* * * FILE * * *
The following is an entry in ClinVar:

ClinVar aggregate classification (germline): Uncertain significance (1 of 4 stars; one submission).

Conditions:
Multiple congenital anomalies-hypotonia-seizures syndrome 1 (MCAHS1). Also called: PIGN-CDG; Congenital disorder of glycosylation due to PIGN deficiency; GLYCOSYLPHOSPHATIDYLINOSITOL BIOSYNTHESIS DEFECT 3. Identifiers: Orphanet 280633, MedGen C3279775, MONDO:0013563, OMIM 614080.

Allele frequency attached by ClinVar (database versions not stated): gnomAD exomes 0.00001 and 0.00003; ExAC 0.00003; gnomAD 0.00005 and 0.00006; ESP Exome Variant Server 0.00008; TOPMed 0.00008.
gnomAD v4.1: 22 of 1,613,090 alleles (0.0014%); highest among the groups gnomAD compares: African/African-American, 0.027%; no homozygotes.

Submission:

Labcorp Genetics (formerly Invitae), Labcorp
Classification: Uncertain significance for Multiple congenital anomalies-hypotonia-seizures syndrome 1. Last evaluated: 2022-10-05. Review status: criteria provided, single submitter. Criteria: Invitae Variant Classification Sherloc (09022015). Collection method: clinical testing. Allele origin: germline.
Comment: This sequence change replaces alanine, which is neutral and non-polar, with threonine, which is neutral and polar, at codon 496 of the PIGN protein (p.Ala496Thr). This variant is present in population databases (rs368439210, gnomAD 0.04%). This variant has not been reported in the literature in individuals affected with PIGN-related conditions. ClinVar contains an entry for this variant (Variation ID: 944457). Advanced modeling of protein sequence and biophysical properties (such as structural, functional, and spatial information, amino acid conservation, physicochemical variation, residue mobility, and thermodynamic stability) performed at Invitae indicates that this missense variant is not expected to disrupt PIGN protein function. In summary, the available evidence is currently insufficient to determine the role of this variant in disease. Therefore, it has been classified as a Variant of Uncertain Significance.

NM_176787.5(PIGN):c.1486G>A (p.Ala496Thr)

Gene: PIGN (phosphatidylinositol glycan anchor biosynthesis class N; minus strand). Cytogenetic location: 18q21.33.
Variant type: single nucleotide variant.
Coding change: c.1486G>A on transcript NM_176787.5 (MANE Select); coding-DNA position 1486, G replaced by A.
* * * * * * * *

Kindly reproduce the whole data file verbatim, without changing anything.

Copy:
The following is an entry in ClinVar:

ClinVar aggregate classification (germline): Uncertain significance (1 of 4 stars; one submission).

Conditions:
Multiple congenital anomalies-hypotonia-seizures syndrome 1 (MCAHS1). Also called: PIGN-CDG; Congenital disorder of glycosylation due to PIGN deficiency; GLYCOSYLPHOSPHATIDYLINOSITOL BIOSYNTHESIS DEFECT 3. Identifiers: Orphanet 280633, MedGen C3279775, MONDO:0013563, OMIM 614080.

Allele frequency attached by ClinVar (database versions not stated): gnomAD exomes 0.00001 and 0.00003; ExAC 0.00003; gnomAD 0.00005 and 0.00006; ESP Exome Variant Server 0.00008; TOPMed 0.00008.
gnomAD v4.1: 22 of 1,613,090 alleles (0.0014%); highest among the groups gnomAD compares: African/African-American, 0.027%; no homozygotes.

Submission:

Labcorp Genetics (formerly Invitae), Labcorp
Classification: Uncertain significance for Multiple congenital anomalies-hypotonia-seizures syndrome 1. Last evaluated: 2022-10-05. Review status: criteria provided, single submitter. Criteria: Invitae Variant Classification Sherloc (09022015). Collection method: clinical testing. Allele origin: germline.
Comment: This sequence change replaces alanine, which is neutral and non-polar, with threonine, which is neutral and polar, at codon 496 of the PIGN protein (p.Ala496Thr). This variant is present in population databases (rs368439210, gnomAD 0.04%). This variant has not been reported in the literature in individuals affected with PIGN-related conditions. ClinVar contains an entry for this variant (Variation ID: 944457). Advanced modeling of protein sequence and biophysical properties (such as structural, functional, and spatial information, amino acid conservation, physicochemical variation, residue mobility, and thermodynamic stability) performed at Invitae indicates that this missense variant is not expected to disrupt PIGN protein function. In summary, the available evidence is currently insufficient to determine the role of this variant in disease. Therefore, it has been classified as a Variant of Uncertain Significance.

NM_176787.5(PIGN):c.1486G>A (p.Ala496Thr)

Gene: PIGN (phosphatidylinositol glycan anchor biosynthesis class N; minus strand). Cytogenetic location: 18q21.33.
Variant type: single nucleotide variant.
Coding change: c.1486G>A on transcript NM_176787.5 (MANE Select); coding-DNA position 1486, G replaced by A.